Interference was mostly owing to courtier-canonists who flattered the secular rulers by dwelling upon the right of protection over the Church conceded in early days to the Christian Roman Emperors. The Church was recognized as autonomous in all things of the divine law and in matters of ecclesiastical discipline. When rulers like Charlemagne seemed to take upon themselves undue authority, insisting upon certain canons, the bishops claimed their sole right to govern the Church. Even in mixed assemblies of bishops and nobles and princes, the bishops insisted that the civil power should not encroach upon the rights of the Church, e. g. in the Council of Narbonne (788).

Charlemagne King of the Franks, King of Italy, and Holy Roman Emperor

Charlemagne or Charles the Great, numbered Charles I, was king of the Franks from 768, king of the Lombards from 774, and emperor of the Romans from 800. During the Early Middle Ages, he united the majority of western and central Europe. He was the first recognised emperor to rule from western Europe since the fall of the Western Roman Empire three centuries earlier. The expanded Frankish state that Charlemagne founded is called the Carolingian Empire. He was later canonized by Antipope Paschal III.

Zaccaria [3] recognized, however, that in his day (the eighteenth century), as well as in former ages, the Catholic rulers of Catholic States, in their quality of protectors of the Church, might receive a recourse from ecclesiastics in ecclesiastical matters, in order that justice might be done them by their ordinary ecclesiastical judges, not as deputies of the civil rulers, but as ordinary judges in their own forum. In her concordats with Catholic states the Catholic Church granted to several that the civil cases of clerics, and such as concern the property and temporal rights of churches, as well as benefices and other ecclesiastical foundations, may be brought before the civil courts.

Concordat agreement or treaty between the Holy See of the Catholic Church and a sovereign state

A concordat is a convention between the Holy See and a sovereign state that defines the relationship between the Catholic Church and the state in matters that concern both, i.e. the recognition and privileges of the Catholic Church in a particular country and with secular matters that impact on church interests.

Modern relationship

All ecclesiastical causes, and those that concern the Faith, sacraments, morals, sacred functions, and rights connected with the sacred ministry, belong to the ecclesiastical forum, both in regard of persons and of matter. [4] In the United States, as decreed by the Council of Baltimore (1837), the church law is that if any ecclesiastical person or member of a religious body, male or female, should cite an ecclesiastic or a religious before a civil court on a question of a purely ecclesiastical nature, he should know that he falls under the censures decreed by canon law.

The Congregation of Propaganda in its comment explained that, in mixed cases, where the persons may be ecclesiastical, but the things about which there is question may be temporal or of one's household, this rule cannot be enforced, especially in countries in which the civil government is not in the hands of Catholics, and where, unless recourse is had to the civil courts, there is not the means or the power of enforcing an ecclesiastical decision for the protection or recovery of one's own. A special proviso was made by Propaganda for the United States, [5] that if a priest should bring a cleric before a civil tribunal on an ecclesiastical or other question without permission from the bishop he could be forced to withdraw the case by the infliction of penalties and censures, yet the bishop must not refuse the permission if the parties have ineffectually attempted a settlement before him. If the bishop is to be cited, the permission of the Holy See is required.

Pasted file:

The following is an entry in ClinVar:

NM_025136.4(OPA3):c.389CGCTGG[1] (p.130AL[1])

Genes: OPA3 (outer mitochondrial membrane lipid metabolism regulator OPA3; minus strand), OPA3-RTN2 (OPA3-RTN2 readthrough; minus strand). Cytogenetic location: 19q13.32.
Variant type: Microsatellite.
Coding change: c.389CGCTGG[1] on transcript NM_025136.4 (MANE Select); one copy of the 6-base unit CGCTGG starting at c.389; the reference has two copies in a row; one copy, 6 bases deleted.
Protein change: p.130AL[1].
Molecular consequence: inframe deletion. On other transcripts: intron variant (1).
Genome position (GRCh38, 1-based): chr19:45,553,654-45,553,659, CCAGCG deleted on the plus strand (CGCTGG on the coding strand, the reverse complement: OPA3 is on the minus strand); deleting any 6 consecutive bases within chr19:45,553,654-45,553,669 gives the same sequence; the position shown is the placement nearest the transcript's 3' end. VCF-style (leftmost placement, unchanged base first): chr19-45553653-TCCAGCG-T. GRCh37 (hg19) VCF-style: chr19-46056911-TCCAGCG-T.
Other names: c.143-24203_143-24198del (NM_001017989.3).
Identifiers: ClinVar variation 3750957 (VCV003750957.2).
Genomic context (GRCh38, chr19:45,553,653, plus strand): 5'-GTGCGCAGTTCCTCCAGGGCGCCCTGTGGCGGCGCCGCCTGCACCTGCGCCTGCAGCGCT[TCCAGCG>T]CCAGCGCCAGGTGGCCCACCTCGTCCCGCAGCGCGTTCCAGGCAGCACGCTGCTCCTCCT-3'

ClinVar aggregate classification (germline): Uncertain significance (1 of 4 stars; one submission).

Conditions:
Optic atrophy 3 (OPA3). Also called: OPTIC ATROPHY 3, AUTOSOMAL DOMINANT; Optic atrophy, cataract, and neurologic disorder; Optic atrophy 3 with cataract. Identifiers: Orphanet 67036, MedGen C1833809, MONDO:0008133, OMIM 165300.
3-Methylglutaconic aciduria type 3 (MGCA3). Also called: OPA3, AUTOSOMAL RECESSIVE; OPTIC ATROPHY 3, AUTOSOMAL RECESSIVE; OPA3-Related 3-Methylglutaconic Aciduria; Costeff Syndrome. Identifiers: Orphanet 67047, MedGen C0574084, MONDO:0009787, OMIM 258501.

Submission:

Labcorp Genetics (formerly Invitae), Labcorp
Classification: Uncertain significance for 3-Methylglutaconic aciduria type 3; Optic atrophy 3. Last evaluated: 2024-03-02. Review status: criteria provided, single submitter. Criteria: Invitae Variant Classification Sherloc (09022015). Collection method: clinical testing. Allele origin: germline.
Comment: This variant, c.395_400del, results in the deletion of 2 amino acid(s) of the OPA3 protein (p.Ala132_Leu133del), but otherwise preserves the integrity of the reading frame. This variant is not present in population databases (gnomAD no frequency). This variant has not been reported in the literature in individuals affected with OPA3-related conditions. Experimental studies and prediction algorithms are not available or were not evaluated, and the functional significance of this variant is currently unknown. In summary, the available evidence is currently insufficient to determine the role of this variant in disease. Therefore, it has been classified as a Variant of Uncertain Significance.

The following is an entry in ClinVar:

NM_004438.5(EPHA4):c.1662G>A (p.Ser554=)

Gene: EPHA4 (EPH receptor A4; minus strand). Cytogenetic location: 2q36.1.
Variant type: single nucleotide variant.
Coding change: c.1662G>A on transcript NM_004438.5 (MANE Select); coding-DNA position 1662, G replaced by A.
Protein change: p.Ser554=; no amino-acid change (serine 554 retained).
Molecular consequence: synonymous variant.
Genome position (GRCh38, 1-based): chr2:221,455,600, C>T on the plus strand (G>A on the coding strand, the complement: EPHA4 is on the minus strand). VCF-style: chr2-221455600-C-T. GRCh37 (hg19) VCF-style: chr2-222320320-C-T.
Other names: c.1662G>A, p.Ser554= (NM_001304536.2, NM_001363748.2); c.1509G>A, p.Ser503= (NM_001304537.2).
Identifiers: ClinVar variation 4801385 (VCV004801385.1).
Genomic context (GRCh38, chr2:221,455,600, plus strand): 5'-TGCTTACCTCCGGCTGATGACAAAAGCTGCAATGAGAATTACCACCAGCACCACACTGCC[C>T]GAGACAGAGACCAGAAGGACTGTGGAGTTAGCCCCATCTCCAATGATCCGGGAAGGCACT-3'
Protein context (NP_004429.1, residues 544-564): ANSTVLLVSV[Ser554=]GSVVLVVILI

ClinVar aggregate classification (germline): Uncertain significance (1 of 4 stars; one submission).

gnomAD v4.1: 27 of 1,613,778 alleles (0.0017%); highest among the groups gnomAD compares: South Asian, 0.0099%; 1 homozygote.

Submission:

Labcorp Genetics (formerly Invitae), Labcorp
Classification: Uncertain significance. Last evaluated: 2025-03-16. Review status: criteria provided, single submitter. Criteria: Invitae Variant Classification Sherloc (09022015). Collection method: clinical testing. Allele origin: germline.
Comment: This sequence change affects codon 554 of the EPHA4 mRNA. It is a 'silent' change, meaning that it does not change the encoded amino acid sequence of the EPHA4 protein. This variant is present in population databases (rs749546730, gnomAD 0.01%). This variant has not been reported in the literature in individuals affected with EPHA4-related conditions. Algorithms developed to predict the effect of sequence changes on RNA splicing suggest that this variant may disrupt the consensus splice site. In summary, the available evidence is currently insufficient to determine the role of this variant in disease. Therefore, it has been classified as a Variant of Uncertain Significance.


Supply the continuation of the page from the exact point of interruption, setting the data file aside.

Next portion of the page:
By a special declaration of Propaganda, [6] a cleric's transfer of a claim to a layman for the purpose of evading the censures is checked by the requirement of the consent of the bishop to such transfer, if made for the purpose of the suit. Justice Redfield [7] says in reference to the United States generally: "The decision of ecclesiastical courts or officers having, by the rules or laws of the bodies to which they belong, jurisdiction of such questions, or the right to decide them, will be held conclusive in all courts of the civil administration, and no question involved in such decisions will be revised or reviewed in the civil courts, except those pertaining to the jurisdiction of such courts or officers to determine such questions according to the laws or the usage of the bodies they represent." Justice Strong, of the Supreme Court of the United States, [8] speaks of the Church as "an interior organization within a religious society", and adds, [9] "I think it may be safely asserted as a general principle that whenever questions of discipline, of faith, of Church rule, of membership, or of office, have been decided by the Church, in its own modes of decision, civil law tribunals accept these decisions as final and apply them as made."


  1. can. "Dilecto", in bk. VI of Decretals, "De sent. excom.", in ch. vi.
  2. can. "Placuit" in Decree of Gratian, Pt. II, Q. I, ch. xi.
  3. Dissertaz. 28
  4. cf. Concordat with Ecuador in 1881.
  5. 17 August 1886.
  6. 6 September 1886.
  7. in vol. XV, Am. Law Reg., p. 277, quoted with approval in vol. XCVIII of Penn. Rep., p. 213.
  8. In his lecture on the "Relations of Civil Law to Church Policy" (p. 41).
  9. p. 42.